The Toxic Substances Control Act (TSCA) came into force in 1976, but it had a marked impact on the U.S. regulatory landscape in 2021. Why? After being recast by Congress in 2016, the U.S. Environmental Protection Agency (EPA) received a mandate to strengthen TSCA, bringing it more in line with legislation like the Registration, Evaluation, Authorisation, and Restriction of Chemicals (REACH) Regulation.
Since that time, the EPA has been evaluating many substances for possible restriction. New rules announced in January 2021 give the first glimpse of how those restrictions will be implemented.
What is TSCA, and why is everyone talking about it? We breakdown the newest requirements for companies
The Toxic Substances Control Act, or TSCA, has regulated the use of chemicals in U.S. commerce for over forty years, so why is everyone talking about it now?
On January 6, 2021, the Environmental Protection Agency, or EPA, announced the first five new substance restrictions under Section 6 of TSCA. Historically, the act has dealt primarily with raw chemicals and rarely impacted finished goods. Not so with the new rules.
Nearly any product entering or already in the U.S. market is subject to the TSCA restriction requirements. The new rules also carry aggressive deadlines for compliance and new obligations. Already, manufacturers need to identify the presence of the named substances and communicate this to customers.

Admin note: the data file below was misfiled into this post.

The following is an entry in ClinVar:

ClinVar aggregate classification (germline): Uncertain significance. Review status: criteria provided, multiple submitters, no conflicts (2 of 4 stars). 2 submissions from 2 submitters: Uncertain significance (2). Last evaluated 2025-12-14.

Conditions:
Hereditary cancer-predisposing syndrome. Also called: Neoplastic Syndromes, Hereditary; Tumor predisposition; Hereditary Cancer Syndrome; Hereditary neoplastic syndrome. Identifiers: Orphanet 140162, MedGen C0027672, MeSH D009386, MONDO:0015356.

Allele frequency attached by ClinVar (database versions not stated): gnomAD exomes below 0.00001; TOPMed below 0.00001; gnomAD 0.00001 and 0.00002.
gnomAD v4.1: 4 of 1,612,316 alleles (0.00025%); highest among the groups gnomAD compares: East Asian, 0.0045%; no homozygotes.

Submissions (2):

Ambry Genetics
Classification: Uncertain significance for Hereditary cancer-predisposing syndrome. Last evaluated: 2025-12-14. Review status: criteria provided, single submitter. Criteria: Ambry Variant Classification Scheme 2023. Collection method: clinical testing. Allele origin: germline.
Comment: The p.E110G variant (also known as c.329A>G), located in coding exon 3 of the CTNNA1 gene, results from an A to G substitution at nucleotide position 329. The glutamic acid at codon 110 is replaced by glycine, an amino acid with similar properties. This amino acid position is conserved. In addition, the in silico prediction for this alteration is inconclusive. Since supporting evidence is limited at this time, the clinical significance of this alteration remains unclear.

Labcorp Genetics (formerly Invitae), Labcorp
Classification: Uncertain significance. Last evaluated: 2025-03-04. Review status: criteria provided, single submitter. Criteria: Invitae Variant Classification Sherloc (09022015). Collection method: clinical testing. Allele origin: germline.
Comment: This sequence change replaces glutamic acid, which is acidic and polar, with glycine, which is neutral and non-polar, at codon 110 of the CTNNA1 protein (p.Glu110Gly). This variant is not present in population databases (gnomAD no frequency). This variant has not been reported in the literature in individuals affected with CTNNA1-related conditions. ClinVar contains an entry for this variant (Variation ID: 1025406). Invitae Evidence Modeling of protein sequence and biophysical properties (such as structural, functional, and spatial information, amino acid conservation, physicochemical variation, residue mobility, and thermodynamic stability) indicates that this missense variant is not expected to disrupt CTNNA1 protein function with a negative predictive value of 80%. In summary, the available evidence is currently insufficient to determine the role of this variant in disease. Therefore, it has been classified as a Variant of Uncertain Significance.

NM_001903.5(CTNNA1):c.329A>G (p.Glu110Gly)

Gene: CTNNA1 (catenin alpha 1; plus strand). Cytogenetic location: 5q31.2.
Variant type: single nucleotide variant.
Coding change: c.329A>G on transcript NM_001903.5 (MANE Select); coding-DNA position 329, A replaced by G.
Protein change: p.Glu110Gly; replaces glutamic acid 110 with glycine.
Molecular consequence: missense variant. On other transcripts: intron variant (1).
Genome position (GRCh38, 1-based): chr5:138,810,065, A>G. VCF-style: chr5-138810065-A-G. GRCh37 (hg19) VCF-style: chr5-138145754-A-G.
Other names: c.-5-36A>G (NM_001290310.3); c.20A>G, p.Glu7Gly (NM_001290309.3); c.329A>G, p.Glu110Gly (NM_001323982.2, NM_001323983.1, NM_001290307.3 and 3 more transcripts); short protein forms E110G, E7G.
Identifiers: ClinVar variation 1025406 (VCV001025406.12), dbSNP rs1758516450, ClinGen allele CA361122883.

Many widely used products are at a high risk for containing the restricted substances, including wire sheathing, electronic components, and lubricant. Eventually, these products will be removed from the market, which could lead to expensive supply chain disruptions. Identifying them now can save millions of dollars down the road.
While the latest updates to the act have already had a big impact, TSCA isn’t finished evolving yet. New substances are likely to be added to the restricted list, with 10 more expected by early 2022.
To top it off, the EPA has stepped up enforcement in recent years, issuing over $5 billion in fines in 2019 alone.
To identify restricted substances and avoid non-compliance risks, companies will require accurate data from suppliers deep in their supply chain.
Assent automates supply chain data collection, validation, and management and leverages configurable reports and intelligent dashboards that allow companies to identify risks sooner and take action.
To learn how Assent can help you meet your new TSCA requirements, contact us today.
If you’re looking for more information on TSCA, don’t miss our upcoming webinar, TSCA Restrictions Update: Preparing for the Future.